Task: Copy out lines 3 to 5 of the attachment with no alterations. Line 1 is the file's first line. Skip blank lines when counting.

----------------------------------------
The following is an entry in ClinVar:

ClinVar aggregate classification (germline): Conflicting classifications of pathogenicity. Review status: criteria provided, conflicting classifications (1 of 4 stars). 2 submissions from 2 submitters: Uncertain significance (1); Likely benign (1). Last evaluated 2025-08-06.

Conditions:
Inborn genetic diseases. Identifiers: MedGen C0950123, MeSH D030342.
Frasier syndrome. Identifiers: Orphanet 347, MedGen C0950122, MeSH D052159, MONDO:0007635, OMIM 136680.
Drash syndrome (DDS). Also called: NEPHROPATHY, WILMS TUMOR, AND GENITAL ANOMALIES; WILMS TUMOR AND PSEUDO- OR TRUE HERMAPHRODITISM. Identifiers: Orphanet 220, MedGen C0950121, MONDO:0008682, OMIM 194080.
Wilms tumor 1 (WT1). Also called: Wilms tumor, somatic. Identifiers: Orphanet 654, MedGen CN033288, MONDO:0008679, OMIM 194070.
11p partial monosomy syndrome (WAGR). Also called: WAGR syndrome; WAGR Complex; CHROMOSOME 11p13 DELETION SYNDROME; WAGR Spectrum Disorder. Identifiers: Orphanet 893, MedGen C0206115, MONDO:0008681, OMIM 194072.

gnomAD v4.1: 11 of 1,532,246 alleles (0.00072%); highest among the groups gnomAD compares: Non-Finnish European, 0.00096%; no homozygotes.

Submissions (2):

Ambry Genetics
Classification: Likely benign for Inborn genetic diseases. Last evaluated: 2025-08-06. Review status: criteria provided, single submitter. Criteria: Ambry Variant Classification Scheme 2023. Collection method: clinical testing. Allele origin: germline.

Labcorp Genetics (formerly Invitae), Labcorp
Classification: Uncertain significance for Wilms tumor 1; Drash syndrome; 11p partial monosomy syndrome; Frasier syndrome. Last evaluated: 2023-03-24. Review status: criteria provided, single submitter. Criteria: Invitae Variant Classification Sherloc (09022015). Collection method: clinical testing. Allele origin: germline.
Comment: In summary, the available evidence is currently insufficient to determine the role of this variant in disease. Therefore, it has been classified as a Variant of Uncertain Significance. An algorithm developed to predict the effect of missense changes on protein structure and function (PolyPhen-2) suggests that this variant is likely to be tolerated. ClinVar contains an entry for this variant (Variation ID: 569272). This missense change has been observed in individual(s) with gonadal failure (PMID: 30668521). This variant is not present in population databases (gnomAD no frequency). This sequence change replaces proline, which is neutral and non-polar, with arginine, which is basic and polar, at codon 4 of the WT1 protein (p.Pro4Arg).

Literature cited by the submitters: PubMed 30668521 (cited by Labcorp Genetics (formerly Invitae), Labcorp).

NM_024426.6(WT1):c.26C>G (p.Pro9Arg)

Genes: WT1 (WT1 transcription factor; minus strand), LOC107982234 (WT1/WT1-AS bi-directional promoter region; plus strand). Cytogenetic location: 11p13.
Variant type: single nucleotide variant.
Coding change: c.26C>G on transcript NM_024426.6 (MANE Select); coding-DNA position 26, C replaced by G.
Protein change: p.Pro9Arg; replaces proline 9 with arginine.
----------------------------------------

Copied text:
Conditions:
Inborn genetic diseases. Identifiers: MedGen C0950123, MeSH D030342.
Frasier syndrome. Identifiers: Orphanet 347, MedGen C0950122, MeSH D052159, MONDO:0007635, OMIM 136680.